Mapping the navigational knowledge of individually foraging ants, Myrmecia croslandi

Ajay Narendra, Sarah Gourmaud, Jochen Zeil

Research output: Contribution to journalArticlepeer-review

108 Citations (Scopus)


Ants are efficient navigators, guided by path integration and visual landmarks. Path integration is the primary strategy in landmark-poor habitats, but landmarks are readily used when available. The landmark panorama provides reliable information about heading direction, routes and specific location. Visual memories for guidance are often acquired along routes or near to significant places. Over what area can such locally acquired memories provide information for reaching a place? This question is unusually approachable in the solitary foraging Australian jack jumper ant, since individual foragers typically travel to one or two nest-specific foraging trees. We find that within 10 m from the nest, ants both with and without home vector information available from path integration return directly to the nest from all compass directions, after briefly scanning the panorama. By reconstructing panoramic views within the successful homing range, we show that in the open woodland habitat of these ants, snapshot memories acquired close to the nest provide sufficient navigational information to determine nest-directed heading direction over a surprisingly large area, including areas that animals may have not visited previously.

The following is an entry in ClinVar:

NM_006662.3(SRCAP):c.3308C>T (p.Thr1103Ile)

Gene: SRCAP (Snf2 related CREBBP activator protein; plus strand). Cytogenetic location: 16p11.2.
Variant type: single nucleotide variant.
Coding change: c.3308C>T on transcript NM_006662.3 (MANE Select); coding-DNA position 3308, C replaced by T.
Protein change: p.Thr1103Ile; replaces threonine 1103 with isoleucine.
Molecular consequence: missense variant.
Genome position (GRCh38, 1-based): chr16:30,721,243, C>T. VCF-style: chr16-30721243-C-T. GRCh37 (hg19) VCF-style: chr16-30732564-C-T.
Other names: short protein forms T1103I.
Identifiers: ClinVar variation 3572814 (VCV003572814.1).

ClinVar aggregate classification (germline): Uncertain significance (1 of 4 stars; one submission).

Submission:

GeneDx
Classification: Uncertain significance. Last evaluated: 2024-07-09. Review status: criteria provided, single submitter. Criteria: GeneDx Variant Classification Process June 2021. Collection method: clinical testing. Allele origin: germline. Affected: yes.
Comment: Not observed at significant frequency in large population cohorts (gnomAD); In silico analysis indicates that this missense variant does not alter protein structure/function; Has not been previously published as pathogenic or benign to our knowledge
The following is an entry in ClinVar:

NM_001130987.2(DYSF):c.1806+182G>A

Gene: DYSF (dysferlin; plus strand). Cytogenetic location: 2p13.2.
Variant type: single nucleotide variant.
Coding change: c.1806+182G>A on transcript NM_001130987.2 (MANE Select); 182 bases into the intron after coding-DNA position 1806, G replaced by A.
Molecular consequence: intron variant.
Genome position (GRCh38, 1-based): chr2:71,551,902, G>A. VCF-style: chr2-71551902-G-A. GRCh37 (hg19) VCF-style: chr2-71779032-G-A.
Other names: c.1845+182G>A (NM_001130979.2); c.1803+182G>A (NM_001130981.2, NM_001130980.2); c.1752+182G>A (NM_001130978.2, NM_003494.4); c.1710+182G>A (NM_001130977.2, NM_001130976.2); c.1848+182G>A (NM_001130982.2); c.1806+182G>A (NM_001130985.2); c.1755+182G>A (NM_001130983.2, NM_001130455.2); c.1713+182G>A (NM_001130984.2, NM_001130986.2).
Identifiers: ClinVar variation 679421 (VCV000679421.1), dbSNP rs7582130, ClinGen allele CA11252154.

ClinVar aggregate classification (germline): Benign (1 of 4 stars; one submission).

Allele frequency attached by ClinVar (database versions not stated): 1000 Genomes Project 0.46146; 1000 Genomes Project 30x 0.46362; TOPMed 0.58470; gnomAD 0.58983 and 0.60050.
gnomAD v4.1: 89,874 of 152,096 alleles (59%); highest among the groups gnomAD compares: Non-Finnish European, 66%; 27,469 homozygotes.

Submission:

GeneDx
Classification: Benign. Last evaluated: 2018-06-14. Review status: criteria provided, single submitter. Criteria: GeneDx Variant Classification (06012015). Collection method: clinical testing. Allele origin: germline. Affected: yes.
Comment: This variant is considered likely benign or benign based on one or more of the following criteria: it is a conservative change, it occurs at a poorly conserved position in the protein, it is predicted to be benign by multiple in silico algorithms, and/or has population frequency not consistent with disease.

Original languageEnglish
Article number20130683
Pages (from-to)1-9
Number of pages9
JournalProceedings of the Royal Society B: Biological Sciences
Issue number1765
Publication statusPublished - 2013
Externally publishedYes


  • differential GPS
  • image difference function
  • landmark panorama
  • Myrmecia croslandi
  • navigation
  • visual homing


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